More comprehensive access to Medicare data and additional resources for prosecuting criminals have contributed to the federal government's crackdown on healthcare fraud, but fraud schemes continue to target Part D, Glenn Ferry, special agent in charge for the Department of Health and Human Services (HHS) Inspector General for the Los Angeles regional office, told the Los Angeles Times.
Ferry, who is planning to retire at the end of the month after 27 years of service, spoke to the newspaper about how fraud detection and prevention has evolved during his time with HHS and what areas are still vulnerable to abuse.
Better technology and more comprehensive access to Medicare claims data has significantly improved the way federal agents uncover fraud schemes, he said. Previously, authorities were forced to request Medicare data through contractors, slowing down ongoing investigations. Now, predictive analytics allows for a more proactive approach, and pattern recognition software has allowed fraud fighters to comb through multiple commercial databases to identify trends.
"We also have agents dedicated not just to putting criminals in jail, but these agents want to make changes to the system," Ferry told the LA Times. "They see how these criminals are beating the system. It's refreshing to see they can make recommendations now on how to close those loopholes."
Ferry adds that organized crime is still a primary player in many fraud schemes throughout the Southwest. OIG agents have found HHS press releases and articles during previous fraud raids, indicating that the criminal rings are actively keeping pace with enforcement actions.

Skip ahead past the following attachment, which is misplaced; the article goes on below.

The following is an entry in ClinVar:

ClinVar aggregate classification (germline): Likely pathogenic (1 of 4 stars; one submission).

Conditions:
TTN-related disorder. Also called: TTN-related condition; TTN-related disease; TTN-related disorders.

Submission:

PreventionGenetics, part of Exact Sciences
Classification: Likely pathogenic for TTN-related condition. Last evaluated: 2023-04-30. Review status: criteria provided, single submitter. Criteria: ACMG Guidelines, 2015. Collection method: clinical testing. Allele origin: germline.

Part D fraud remains a top concern, according to Ferry, who referred to abuse within the program as a "financial tsunami." Earlier this month, a House Subcommittee grilled representatives from the Centers for Medicare and Medicaid Services (CMS) and the OIG about fraud prevention weaknesses within the Part D program, following two OIG reports highlighting a spike in opioid prescribing. Ferry says that in addition to narcotics, expensive anti-psychotic medication and hepatitis C drugs have been conduits for drug diversion.
"Greed makes people do interesting things," he said.
- read the LA Times article
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